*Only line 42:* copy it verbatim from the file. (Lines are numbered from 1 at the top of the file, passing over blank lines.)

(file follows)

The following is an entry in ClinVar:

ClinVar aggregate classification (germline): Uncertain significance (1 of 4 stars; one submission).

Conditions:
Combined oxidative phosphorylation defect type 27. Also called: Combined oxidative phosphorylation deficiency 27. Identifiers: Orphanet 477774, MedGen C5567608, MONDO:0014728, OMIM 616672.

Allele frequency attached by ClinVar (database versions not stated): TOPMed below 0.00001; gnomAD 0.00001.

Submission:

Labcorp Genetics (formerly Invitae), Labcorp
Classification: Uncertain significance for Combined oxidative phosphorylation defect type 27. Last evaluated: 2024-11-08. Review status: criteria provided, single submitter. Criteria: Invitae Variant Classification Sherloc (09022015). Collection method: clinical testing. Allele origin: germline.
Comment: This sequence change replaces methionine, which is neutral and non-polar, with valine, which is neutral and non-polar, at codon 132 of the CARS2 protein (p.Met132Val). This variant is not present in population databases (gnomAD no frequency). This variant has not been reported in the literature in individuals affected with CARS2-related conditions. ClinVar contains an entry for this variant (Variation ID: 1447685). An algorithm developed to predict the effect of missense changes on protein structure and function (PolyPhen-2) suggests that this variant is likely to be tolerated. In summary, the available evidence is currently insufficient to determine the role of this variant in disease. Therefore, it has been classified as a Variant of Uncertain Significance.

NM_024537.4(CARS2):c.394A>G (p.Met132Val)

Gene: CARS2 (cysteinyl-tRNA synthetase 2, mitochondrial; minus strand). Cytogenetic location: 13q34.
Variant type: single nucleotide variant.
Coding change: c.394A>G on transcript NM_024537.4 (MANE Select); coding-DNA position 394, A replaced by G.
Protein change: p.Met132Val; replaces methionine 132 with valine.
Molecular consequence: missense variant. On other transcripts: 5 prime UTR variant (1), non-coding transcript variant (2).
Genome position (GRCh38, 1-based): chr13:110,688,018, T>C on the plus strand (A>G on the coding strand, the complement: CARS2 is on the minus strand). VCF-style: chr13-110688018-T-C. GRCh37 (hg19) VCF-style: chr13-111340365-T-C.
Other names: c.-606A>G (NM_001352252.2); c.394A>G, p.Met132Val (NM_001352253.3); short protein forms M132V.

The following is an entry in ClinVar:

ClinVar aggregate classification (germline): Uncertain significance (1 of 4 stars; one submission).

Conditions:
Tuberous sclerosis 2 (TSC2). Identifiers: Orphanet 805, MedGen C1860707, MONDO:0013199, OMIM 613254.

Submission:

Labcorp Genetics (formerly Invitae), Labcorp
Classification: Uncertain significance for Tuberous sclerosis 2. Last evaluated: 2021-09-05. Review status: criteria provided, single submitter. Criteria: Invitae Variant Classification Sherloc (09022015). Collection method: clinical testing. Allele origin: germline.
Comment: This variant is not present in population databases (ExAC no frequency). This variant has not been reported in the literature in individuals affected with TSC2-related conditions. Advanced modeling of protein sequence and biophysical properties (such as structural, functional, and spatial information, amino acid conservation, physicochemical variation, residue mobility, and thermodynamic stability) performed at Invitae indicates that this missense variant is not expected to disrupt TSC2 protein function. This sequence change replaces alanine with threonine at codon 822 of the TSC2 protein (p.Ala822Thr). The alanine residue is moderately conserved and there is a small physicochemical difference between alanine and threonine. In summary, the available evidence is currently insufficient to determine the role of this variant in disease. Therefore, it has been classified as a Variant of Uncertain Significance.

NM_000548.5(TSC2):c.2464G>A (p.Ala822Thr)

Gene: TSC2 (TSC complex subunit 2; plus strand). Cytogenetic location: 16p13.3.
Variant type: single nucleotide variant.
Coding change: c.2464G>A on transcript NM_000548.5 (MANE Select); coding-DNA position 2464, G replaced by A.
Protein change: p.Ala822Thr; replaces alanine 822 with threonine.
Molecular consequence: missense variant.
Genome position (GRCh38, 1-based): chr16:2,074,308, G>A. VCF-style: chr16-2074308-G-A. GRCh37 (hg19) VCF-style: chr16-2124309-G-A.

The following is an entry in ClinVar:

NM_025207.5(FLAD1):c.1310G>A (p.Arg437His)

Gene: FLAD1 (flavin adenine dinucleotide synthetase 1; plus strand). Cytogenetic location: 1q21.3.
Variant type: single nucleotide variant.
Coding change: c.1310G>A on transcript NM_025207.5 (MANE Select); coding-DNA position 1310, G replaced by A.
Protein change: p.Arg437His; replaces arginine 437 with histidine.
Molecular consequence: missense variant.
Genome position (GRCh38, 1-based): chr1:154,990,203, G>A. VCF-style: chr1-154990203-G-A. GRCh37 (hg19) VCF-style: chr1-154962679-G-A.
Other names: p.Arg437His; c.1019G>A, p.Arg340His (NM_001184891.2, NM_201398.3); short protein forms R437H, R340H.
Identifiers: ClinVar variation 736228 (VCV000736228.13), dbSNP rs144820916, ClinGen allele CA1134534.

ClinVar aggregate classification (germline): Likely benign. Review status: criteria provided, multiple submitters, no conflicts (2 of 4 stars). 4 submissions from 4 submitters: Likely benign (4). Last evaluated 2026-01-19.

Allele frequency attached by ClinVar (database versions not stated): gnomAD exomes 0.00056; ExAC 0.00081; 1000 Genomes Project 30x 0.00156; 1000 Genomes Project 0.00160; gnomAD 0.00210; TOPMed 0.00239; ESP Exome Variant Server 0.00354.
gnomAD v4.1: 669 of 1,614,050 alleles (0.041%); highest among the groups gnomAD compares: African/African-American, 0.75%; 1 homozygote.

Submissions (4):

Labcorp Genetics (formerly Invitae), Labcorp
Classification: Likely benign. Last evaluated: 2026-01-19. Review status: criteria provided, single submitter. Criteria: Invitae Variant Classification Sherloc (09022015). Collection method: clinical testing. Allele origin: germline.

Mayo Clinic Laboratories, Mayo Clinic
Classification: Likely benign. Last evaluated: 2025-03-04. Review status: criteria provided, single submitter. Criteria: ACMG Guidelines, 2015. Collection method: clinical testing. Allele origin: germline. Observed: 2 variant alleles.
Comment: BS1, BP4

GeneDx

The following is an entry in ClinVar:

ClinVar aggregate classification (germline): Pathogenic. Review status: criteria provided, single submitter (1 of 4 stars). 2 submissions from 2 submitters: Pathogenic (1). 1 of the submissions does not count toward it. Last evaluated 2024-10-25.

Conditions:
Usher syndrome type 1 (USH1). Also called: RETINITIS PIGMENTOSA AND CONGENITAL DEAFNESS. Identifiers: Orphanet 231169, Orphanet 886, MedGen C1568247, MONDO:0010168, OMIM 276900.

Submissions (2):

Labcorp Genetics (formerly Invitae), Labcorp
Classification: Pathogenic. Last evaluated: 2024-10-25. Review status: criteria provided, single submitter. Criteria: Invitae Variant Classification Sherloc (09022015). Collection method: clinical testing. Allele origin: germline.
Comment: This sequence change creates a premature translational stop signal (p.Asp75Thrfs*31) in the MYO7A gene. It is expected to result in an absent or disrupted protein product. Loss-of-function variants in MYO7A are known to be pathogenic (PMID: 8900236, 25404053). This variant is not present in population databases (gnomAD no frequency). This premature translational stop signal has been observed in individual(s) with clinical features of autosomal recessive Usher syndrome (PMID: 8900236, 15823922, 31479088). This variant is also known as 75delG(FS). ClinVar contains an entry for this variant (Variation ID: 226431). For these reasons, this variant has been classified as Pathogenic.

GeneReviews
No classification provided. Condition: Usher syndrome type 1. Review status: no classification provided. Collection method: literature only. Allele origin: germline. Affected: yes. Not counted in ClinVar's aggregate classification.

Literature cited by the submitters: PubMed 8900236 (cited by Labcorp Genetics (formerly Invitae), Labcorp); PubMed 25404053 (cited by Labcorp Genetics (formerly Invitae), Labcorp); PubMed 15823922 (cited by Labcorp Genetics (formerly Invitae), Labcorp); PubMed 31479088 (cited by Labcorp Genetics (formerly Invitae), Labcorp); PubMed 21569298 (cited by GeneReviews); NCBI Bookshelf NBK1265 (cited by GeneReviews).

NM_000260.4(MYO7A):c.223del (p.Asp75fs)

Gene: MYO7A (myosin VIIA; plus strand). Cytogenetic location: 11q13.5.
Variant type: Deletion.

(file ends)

Identifiers: ClinVar variation 736228 (VCV000736228.13), dbSNP rs144820916, ClinGen allele CA1134534.